Tyler Knott Gregson knows a thing or two about writing challenges. Seven years ago he challenged himself to write a haiku a day, and he’s never looked back. That isn’t to say that each day he writes effortlessly and that the words flow out in just the way he wants them to; if anything, he says the bad days stick out more than the good ones. But he has persevered, and his second poetry book, All the Words Are Yours, is on shelves and serves as proof that he’s succeeding at his challenge. Here, he offers advice to those writers who have dedicated November to writing a book by participating in National Novel Writing Month.
National Novel Writing Month (NaNoWriMo) is, when separated out to its parts, reduced from the amazing worldwide phenomenon, a challenge. It is a challenge participants take on, for no other reason than to do what they thought to be previously impossible. It’s a challenge to write, every single day, come hell or high water, for an entire month. High waters have a way of coming, hell arrives more often than we’re ever prepared for, and everyone who participates learns that sticking to the challenge through those two realities is the biggest challenge of all.
Personally, I’ve never attempted NaNoWriMo, and the reason for this is simple: By the time I learned about its existence, I was already neck-deep in the high waters of my own personal challenge, one I set years before and was constantly wading through. Over 6 years ago, I challenged myself to write a haiku every single day, without fail or excuse, for as long as I possibly could. If I am honest, when I began that strange journey, I thought a month would be a wonderful result. In my wildest (and it is so much more wild than I’d like to admit out loud) imagination, I never thought I could make it a half a year, a year, or even beyond. Sitting here now, a few months shy of seven straight years uninterrupted, I look at challenges in an entirely new light, and understand the plight of the NaNoWriMo contestants all the more.
As I mentioned, the simple fact remains that hell and high waters have a way of turning up, time and again, with no warning. To successfully navigate a challenge, the number one trait that will pull us through is simple: Adaptability. With these crazy challenges we set for ourselves, especially writing, when words can be so elusive, we absolutely must find ways to adapt to the situations our lives present us with, or else failure is not only an option: It’s an inevitability. Looking back on the six and a half years I have spent writing a haiku every day, I don’t think of the easy days, I don’t remember the moments when words came swift and effortless and I had plenty of time to meet my daily goal. I think only, absolutely and completely only, of the days I struggled. I think of the days I wrote haiku on the backs of boarding passes, moments after flight attendants yelled at me to turn off the phone, and put my tray table in its upright and locked position. I think of the days I was sick and exhausted, dizzy with nausea and dehydrated; I think of the days I was traveling and far from home, the days I was overwhelmed, heartbroken, depressed, or disillusioned. I think of the struggles because it’s the way we adapt to them that defines our discipline, that draws the lines in the sand—the borders and boundaries we refuse to cross, if only for ourselves.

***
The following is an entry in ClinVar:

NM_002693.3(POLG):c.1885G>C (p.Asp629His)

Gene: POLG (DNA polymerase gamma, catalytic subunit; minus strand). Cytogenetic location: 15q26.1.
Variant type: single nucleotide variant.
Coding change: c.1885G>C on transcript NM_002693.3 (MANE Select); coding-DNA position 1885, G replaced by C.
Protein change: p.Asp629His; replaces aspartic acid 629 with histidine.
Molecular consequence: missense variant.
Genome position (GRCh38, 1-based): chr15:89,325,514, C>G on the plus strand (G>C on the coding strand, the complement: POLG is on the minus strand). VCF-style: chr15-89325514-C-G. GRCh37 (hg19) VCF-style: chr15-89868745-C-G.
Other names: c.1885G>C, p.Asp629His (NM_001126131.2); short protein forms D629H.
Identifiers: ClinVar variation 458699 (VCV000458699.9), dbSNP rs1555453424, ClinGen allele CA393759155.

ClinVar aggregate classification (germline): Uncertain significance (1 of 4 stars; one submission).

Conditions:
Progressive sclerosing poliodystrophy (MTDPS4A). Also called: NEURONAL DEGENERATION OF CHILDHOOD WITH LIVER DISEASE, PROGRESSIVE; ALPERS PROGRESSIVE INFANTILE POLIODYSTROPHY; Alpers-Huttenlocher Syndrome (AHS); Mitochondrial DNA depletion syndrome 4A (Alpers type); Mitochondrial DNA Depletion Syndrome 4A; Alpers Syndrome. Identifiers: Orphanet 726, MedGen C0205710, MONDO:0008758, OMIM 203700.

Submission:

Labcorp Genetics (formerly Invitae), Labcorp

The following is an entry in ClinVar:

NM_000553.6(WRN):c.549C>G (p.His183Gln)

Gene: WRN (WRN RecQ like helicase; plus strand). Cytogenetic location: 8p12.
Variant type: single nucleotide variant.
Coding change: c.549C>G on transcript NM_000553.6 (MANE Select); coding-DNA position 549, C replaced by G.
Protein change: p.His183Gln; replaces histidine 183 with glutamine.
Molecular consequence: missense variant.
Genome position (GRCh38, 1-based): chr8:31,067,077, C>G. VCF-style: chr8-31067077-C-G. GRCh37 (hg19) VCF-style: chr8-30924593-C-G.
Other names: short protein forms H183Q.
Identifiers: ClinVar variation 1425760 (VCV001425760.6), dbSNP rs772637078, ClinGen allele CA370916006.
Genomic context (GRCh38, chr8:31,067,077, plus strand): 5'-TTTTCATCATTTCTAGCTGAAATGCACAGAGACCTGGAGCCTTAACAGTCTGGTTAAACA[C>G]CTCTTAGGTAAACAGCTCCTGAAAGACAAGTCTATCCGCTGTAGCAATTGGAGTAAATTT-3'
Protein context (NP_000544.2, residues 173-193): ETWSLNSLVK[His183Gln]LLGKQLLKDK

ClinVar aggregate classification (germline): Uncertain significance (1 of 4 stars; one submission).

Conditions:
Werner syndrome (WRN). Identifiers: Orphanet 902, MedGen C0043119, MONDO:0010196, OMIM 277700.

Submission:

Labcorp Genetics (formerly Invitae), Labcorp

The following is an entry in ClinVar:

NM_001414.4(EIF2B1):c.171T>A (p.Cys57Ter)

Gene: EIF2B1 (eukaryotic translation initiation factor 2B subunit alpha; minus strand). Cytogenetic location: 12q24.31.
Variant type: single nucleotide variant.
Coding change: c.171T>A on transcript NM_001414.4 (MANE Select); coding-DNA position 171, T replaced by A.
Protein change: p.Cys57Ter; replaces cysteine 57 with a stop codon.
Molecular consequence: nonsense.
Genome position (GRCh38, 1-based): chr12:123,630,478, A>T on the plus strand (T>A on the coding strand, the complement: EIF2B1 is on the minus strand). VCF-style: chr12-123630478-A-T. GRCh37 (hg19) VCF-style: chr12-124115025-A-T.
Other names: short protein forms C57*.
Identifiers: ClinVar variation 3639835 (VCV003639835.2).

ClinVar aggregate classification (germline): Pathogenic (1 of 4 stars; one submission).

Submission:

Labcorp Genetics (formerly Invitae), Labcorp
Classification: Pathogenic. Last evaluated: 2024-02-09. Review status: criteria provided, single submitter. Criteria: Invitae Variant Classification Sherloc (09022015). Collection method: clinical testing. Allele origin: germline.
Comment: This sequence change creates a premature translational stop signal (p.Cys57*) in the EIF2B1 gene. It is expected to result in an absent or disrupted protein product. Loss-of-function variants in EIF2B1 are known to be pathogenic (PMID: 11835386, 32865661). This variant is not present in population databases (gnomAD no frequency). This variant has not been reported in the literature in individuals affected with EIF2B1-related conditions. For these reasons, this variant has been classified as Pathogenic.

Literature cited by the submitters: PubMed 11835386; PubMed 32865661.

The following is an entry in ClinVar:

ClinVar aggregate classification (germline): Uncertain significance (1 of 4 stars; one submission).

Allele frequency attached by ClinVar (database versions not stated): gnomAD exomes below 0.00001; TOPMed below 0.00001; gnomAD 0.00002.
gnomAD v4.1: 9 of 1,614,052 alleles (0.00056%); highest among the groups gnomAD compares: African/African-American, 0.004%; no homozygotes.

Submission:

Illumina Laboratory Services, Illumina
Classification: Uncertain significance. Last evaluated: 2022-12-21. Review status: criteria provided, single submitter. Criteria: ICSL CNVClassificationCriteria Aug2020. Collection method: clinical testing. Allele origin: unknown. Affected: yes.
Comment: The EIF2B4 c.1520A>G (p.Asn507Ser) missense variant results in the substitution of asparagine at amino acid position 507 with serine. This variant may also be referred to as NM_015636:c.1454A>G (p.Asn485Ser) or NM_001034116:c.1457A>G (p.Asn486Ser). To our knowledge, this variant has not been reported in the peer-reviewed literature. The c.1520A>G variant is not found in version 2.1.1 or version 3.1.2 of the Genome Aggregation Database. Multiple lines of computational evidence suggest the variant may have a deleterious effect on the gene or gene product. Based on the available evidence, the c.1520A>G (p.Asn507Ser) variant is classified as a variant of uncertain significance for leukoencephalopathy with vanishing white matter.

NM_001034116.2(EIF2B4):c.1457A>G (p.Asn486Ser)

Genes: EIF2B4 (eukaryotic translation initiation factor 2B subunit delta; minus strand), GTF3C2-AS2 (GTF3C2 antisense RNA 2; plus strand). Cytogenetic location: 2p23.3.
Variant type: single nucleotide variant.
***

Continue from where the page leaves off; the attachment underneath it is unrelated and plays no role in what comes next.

I am almost seven years into a personal challenge, watching so many thousands of people all over the globe begin their own. Through it all, I have come to realize one thing: All we owe the world we waltz through is the promise that we will do our best to be our best. That we will set challenges for ourselves that come with no other repercussions for failure other than letting ourselves down. Doing that is unacceptable; it is the uncrossable line in the sand we drew ourselves.